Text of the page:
(a) A cash sale (ie a receipt) of $2
(b) Payment of a rent bill totalling $150
(c) Buying some goods for cash at $100
(d) Buying some shelves for cash at $200

How would these four transactions be posted to the


ledger accounts? For that matter, which ledger
accounts should they be posted to? Don't forget
that each transaction will be posted twice, in
accordance with the rule of double entry.
 How much cash is left?
Example – Credit
transactions
Recorded in the sales day book and the
purchase day book are the following
transactions.
(a) The business sells goods on credit to a
customer Mr A for $2,000.
(b) The business buys goods on credit from
a supplier B for $100.

How and where are these transactions


posted in the ledger accounts?
More transactions
Identify the debit and credit entries in the following
transactions.
(a) Bought a machine on credit from A, cost $8,000
DEBIT Machine account (non-current asset) $8,000
CREDIT Payables (A) $8,000

(b) Bought goods on credit from B, cost $500


DEBIT Purchases account $500
CREDIT Payables (B) $500

(c) Sold goods on credit to C, value $1,200


DEBIT Receivables (C) $1,200
CREDIT Sales $1,200
More transactions
(d) Paid D (a supplier) $300
DEBIT Payables (D) $300
CREDIT Cash $300

(e) Collected $180 from E, a customer


DEBIT Cash $180
CREDIT Receivables (E) $180

(f) Paid wages $4,000


DEBIT Wages expense $4,000
CREDIT Cash $4,000
More transactions
(g) Received rent bill of $700 from landlord G
DEBIT Rent expense $700
CREDIT Payables (G) $700

(h) Paid rent of $700 to landlord G


DEBIT Payables (G) $700
CREDIT Cash $700

(i) Paid insurance premium $90


DEBIT Insurance expense $90
CREDIT Cash $90
Posting from the day books
Posting cash receipts
Impersonal vs. personal
 Impersonal accounts: Accounts in the general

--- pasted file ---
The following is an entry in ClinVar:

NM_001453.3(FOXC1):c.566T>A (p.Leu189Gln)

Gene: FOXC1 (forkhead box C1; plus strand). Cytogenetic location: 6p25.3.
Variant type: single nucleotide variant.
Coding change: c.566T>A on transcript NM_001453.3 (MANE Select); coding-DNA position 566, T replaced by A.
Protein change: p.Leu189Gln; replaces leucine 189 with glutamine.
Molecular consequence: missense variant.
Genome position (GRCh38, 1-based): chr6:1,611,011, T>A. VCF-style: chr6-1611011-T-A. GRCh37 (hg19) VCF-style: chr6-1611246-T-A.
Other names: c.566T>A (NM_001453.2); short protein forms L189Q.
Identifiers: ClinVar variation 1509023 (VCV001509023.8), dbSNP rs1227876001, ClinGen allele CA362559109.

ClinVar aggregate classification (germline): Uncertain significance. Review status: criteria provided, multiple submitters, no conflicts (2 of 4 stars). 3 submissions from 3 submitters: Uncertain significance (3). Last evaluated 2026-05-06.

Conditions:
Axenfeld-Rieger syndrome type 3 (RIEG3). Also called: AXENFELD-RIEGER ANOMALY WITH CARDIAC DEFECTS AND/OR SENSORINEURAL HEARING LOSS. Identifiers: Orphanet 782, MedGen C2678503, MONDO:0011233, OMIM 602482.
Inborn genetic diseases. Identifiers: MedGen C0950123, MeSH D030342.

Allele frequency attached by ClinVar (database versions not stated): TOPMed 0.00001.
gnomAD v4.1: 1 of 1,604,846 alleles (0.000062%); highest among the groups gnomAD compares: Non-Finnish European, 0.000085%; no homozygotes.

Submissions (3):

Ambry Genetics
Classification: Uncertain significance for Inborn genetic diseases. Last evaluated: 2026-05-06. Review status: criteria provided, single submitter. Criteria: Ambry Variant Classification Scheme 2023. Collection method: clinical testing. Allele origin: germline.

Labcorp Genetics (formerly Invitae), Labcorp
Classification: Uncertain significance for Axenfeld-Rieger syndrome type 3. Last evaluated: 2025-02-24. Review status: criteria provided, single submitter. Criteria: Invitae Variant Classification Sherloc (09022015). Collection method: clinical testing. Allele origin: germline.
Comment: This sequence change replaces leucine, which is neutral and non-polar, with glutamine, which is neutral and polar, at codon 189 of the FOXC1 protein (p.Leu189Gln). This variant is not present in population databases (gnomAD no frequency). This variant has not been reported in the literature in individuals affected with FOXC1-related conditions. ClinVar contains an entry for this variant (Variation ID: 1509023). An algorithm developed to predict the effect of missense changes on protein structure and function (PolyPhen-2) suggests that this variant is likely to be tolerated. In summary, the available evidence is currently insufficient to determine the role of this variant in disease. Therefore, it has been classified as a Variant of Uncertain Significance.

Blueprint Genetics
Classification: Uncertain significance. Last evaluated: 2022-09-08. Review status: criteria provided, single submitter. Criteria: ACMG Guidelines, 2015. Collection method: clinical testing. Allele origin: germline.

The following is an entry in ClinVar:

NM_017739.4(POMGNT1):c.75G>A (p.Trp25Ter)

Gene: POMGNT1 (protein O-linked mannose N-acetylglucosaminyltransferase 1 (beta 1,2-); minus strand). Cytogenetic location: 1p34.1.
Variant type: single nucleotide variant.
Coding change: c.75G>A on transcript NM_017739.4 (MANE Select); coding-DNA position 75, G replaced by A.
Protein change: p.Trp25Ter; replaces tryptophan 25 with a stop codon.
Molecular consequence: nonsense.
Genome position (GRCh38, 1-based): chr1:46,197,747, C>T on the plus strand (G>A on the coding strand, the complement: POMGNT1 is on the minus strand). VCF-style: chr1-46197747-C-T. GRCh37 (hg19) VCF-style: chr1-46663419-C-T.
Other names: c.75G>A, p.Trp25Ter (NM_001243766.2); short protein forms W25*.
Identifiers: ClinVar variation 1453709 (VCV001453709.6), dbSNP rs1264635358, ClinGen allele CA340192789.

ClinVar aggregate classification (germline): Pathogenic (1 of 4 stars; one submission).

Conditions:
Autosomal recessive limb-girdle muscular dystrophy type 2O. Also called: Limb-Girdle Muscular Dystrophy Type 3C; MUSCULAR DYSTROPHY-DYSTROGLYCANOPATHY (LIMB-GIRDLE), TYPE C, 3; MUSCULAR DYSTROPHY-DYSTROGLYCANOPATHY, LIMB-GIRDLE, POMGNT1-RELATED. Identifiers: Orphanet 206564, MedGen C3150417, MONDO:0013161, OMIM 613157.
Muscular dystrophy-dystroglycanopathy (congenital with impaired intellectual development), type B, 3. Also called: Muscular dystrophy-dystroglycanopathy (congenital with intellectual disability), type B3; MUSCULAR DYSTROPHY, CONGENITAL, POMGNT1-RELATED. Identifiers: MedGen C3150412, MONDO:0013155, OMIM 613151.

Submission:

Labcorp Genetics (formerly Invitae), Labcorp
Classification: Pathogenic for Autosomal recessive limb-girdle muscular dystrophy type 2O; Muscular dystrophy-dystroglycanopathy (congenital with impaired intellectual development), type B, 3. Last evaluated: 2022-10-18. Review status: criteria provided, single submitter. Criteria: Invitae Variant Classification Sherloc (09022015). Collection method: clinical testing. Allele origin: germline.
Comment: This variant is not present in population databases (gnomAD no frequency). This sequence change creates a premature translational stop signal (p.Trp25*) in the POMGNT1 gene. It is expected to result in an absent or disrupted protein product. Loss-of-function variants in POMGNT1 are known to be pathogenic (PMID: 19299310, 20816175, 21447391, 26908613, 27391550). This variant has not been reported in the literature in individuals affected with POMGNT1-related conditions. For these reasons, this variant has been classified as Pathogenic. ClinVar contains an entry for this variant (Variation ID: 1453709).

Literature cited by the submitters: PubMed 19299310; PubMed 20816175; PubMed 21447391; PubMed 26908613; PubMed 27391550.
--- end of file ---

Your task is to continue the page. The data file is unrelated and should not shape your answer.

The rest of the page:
ledger
 Personal accounts:
 Include details of transactions which have
already been summarized in ledger accounts.
 Do not form part of the double entry system
 Memorandum accounts only.

 Control accounts:
 Used chiefly for receivables and payables.
 Should agree with the total of the individual
balances
Accounting for sales tax

If a business sells goods for $600 + $105 sales tax,


ie for $705 gross price, the sales account should
only record the $600 excluding sales tax.

DEBIT Cash or AR $705


CREDIT Sales $600
CREDIT Sales tax account (output) $105
Accounting for sales tax
If a business purchases goods on credit for $400 +
tax $70
Tax is recoverable
DEBIT Purchases $400
DEBIT Sales tax account (input tax) $70
CREDIT Trade AP $470

Tax is not recoverable


DEBIT Purchases $470
CREDIT Trade accounts payable $470
When is sales tax accounted

Sales tax is accounted for when it first


arises:
when recording credit purchases/sales in
credit transactions

and when recording cash received or paid


in cash transactions
Sales tax account
Sales tax account
B/f: xxx
Purchase day book xxx Sales day book xxx
(input sales tax)
(out put sales tax invoiced)
Bank xxx
(input sales tax on cash purchase) Bank xxx
(out put sales tax on cash sales)
C/f: xxx
Calculating sales tax
Question 1
One product has net price of $10,000 and
sales tax at 10% is to be added.
How much sales tax is?

 Answer:
Sales tax = 10,000*10%

= 1,000
Calculating sales tax
 Question 2
The gross price of Product A is $15,000. What
is the sales tax at 10% charged on each
product?

 Answer:
Net sale = 15,000/(1+10%)
= 13,636

Sales tax = 13,636*10%


= 1,363
Calculating sales tax
Question 3
A company sells goods for $127,350
including sales tax at 17 ½% in a
quarter. It buys goods for $101,290
including sales tax. What amount will it
pay to or receive from the tax
authorities for the quarter (round to the
nearest $)?
Calculating sales tax
 Answer:
Question 1
Which of the following business
documents is the source of information
for purchases made on credit?
A Invoice
B Goods received note
C Credit note
D Bank statement
Answer: A
Question 2
A document from a seller notifying the
purchaser that an overcharge has been
made is called:
A An advice note
B A credit note
C A consignment note
D A debit note
Answer: B
QB 5
Net profit was calculated as being $10,200. It was
later discovered that capital expenditure of $3,000
had been treated as revenue expenditure, and
revenue receipts of $1,400 had been treated as
capital receipts.
The correct net profit should have been
A $5,800
B $8,600
C $11,800
D $14,600

Answer: D
QB 6
A credit balance on a ledger account
indicates
A An asset or an expense
B A liability or an expense
C An amount owing to the organisation
D A liability or a revenue
Answer: D
QB 7
Which ONE of the following is not a
book of prime entry?
A The petty cash book
B The sales returns day book
C The receivables ledger
D The cash book
Answer: C